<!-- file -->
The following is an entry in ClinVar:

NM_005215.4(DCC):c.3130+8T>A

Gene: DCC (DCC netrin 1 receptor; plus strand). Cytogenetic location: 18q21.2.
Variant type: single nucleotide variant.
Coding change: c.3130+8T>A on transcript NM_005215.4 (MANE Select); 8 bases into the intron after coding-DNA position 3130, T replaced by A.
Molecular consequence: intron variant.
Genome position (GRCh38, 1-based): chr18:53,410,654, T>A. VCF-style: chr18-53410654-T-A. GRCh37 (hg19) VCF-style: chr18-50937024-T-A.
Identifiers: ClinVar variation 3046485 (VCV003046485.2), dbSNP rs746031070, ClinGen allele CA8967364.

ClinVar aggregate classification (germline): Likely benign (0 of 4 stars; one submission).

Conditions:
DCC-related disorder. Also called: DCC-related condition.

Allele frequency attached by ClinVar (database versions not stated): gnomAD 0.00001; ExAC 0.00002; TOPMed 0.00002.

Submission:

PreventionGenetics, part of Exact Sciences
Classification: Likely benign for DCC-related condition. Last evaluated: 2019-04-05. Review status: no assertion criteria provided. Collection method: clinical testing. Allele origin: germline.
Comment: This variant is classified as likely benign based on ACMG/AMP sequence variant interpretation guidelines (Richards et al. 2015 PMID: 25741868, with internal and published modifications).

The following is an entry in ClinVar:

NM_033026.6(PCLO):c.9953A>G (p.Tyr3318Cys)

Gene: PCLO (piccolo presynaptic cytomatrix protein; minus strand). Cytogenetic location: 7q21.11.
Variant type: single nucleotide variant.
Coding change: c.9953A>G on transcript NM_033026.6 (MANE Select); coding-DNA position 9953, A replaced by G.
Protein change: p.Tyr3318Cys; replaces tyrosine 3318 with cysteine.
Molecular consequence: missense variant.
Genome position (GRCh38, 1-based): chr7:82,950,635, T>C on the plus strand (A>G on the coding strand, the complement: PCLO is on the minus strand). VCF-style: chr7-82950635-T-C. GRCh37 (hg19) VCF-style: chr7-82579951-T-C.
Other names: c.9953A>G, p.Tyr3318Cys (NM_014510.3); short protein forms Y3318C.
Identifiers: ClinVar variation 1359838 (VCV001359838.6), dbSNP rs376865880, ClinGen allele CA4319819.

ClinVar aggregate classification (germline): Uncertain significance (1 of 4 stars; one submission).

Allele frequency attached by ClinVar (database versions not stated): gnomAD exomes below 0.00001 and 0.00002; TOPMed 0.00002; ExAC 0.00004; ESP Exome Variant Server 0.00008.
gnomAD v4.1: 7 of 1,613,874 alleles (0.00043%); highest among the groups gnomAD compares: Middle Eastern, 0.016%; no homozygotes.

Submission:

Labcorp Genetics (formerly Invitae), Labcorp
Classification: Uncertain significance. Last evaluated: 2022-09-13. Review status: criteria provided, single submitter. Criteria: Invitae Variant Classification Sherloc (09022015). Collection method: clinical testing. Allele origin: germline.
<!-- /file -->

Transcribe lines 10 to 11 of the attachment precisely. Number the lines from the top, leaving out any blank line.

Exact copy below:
Conditions:
DCC-related disorder. Also called: DCC-related condition.